Problems with the OJ Simpson Trial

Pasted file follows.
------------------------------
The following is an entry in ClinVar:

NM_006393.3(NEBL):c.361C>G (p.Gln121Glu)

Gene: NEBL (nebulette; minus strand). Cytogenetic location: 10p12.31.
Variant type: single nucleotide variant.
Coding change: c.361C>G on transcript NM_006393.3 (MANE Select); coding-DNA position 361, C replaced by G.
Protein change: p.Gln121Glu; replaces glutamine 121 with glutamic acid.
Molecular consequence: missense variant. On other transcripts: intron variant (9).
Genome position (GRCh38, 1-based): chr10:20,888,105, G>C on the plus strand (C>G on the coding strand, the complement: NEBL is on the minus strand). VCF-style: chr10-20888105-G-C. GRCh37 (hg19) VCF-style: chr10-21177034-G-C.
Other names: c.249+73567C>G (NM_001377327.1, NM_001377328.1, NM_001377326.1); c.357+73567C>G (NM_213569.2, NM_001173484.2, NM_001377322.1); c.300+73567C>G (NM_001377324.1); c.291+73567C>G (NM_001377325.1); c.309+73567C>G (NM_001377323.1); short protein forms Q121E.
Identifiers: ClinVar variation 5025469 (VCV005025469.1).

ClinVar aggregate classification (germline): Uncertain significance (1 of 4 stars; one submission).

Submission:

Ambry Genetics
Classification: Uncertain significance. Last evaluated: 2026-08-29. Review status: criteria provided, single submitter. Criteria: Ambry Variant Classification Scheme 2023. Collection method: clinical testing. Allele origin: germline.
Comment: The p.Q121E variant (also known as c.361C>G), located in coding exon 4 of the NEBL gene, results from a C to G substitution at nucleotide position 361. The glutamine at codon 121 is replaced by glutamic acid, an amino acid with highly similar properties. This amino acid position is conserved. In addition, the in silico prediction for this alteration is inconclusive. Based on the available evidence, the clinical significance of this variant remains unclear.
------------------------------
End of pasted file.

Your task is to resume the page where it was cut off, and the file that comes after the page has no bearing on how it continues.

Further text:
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On June 12, 1994, the bodies of Nicole Brown Simpson and Ronald Goldman were found dead at her home in Brentwood, CA. Orenthal James Simpson, or O.J. Simpson was notified of their deaths and immediately taken into custody for questions. Upon the collection of various pieces of evidence from the crime scene, all avenues pointed to Simpson as the culprit for the double murder. The conclusion of Simpson criminal trial resulted in his acquittal. There were various reasons for this acquittal. The most prominent reasons include accusations of racism, evidence contamination, and the lack of faith in DNA profiling. This paper will discuss the issues that arose with the trial in depth and offer an explanation and solution to resolving issues so that the issues do not repeat themselves in the future from the lack of knowledge and from learning from the mistakes of previous cases such as this one. The first issue, accusations of racism, played a pivotal role in ensuring the innocence of Simpson. Race seemed to have become the main issue in Simpson’s murder trial rather than the death of the two victims. This infamous trial became the face and main headliner of the media in 1995. The public saw two Caucasian victims and a black defendant. According to author Stanley O. Gaines, Jr., many Caucasian citizens took the side of then LAPD detective, Mark Fuhrman and many black citizens took the side of Simpson (Gaines 2001). The trial seemed to have transformed into a racial war rather than a criminal trial (Thernstrom & Fetter 1996). Caucasian citizens felt that Fuhrman was unfairly being discredited due to allegations of being a bigot and African American citizens believed that the acquittal of Simpson served as reparations of the unfa... ... middle of paper ... ...etter. (n.d.). Protecting the Crime Scene. Retrieved April 2, 2014, from Gaines, S. (1995). OJ Simpson, Mark Fuhrman, and the moral “low ground” of ethnic/race relations in the United States. Black Scholar, 2546-47. Imwinkelried, E. J. (1992). Attempts to Limit the Scope of the Frye Standard for the Admission of Scientific Evidence: Confronting the Real Cost of the General Acceptance Test. Behavioral Sciences & The Law, 10(4), 441-454. Jasanoff, S. (1998). The Eye of Everyman: Witnessing DNA in the Simpson Trial. Social Studies Of Science (Sage Publications, Ltd.), 28(5/6), 713. Price, M. (2012). THE PROPER APPLICATION OF DAUBERT TO EXPERT TESTIMONY IN CLASS CERTIFICATION. Lewis & Clark Law Review, 16(4), 1349-1379. Thernstrom, A., & Fetter, H. D. (1996). From Scottsboro to Simpson. Public Interest, (122), 17-27.
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